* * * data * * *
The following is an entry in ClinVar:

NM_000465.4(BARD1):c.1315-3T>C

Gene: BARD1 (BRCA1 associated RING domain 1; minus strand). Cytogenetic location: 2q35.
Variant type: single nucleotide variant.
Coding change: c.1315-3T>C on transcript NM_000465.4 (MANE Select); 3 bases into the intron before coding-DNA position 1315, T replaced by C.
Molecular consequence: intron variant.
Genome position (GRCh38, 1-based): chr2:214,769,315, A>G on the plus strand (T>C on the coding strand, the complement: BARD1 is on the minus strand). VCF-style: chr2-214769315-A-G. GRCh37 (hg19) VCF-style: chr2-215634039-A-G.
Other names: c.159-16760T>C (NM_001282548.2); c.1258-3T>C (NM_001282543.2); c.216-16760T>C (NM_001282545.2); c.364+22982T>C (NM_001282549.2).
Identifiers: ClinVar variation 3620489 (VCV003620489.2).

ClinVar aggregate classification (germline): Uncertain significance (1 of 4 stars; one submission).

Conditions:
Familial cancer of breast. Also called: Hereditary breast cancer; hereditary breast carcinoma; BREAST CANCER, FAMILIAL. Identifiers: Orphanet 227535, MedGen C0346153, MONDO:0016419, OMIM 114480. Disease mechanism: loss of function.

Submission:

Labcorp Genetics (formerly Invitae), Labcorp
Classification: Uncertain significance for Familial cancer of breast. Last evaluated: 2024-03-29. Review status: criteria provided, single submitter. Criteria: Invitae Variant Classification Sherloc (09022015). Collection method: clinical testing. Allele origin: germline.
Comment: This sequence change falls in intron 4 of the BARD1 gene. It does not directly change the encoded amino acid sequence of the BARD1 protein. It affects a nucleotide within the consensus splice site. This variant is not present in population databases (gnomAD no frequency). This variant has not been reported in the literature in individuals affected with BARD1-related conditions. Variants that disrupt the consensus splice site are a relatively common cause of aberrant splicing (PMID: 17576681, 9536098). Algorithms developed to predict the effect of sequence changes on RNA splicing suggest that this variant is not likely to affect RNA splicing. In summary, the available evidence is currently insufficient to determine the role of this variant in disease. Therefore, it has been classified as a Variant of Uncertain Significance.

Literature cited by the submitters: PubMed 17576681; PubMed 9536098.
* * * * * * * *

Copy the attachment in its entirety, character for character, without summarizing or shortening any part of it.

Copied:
The following is an entry in ClinVar:

NM_000465.4(BARD1):c.1315-3T>C

Gene: BARD1 (BRCA1 associated RING domain 1; minus strand). Cytogenetic location: 2q35.
Variant type: single nucleotide variant.
Coding change: c.1315-3T>C on transcript NM_000465.4 (MANE Select); 3 bases into the intron before coding-DNA position 1315, T replaced by C.
Molecular consequence: intron variant.
Genome position (GRCh38, 1-based): chr2:214,769,315, A>G on the plus strand (T>C on the coding strand, the complement: BARD1 is on the minus strand). VCF-style: chr2-214769315-A-G. GRCh37 (hg19) VCF-style: chr2-215634039-A-G.
Other names: c.159-16760T>C (NM_001282548.2); c.1258-3T>C (NM_001282543.2); c.216-16760T>C (NM_001282545.2); c.364+22982T>C (NM_001282549.2).
Identifiers: ClinVar variation 3620489 (VCV003620489.2).

ClinVar aggregate classification (germline): Uncertain significance (1 of 4 stars; one submission).

Conditions:
Familial cancer of breast. Also called: Hereditary breast cancer; hereditary breast carcinoma; BREAST CANCER, FAMILIAL. Identifiers: Orphanet 227535, MedGen C0346153, MONDO:0016419, OMIM 114480. Disease mechanism: loss of function.

Submission:

Labcorp Genetics (formerly Invitae), Labcorp
Classification: Uncertain significance for Familial cancer of breast. Last evaluated: 2024-03-29. Review status: criteria provided, single submitter. Criteria: Invitae Variant Classification Sherloc (09022015). Collection method: clinical testing. Allele origin: germline.
Comment: This sequence change falls in intron 4 of the BARD1 gene. It does not directly change the encoded amino acid sequence of the BARD1 protein. It affects a nucleotide within the consensus splice site. This variant is not present in population databases (gnomAD no frequency). This variant has not been reported in the literature in individuals affected with BARD1-related conditions. Variants that disrupt the consensus splice site are a relatively common cause of aberrant splicing (PMID: 17576681, 9536098). Algorithms developed to predict the effect of sequence changes on RNA splicing suggest that this variant is not likely to affect RNA splicing. In summary, the available evidence is currently insufficient to determine the role of this variant in disease. Therefore, it has been classified as a Variant of Uncertain Significance.

Literature cited by the submitters: PubMed 17576681; PubMed 9536098.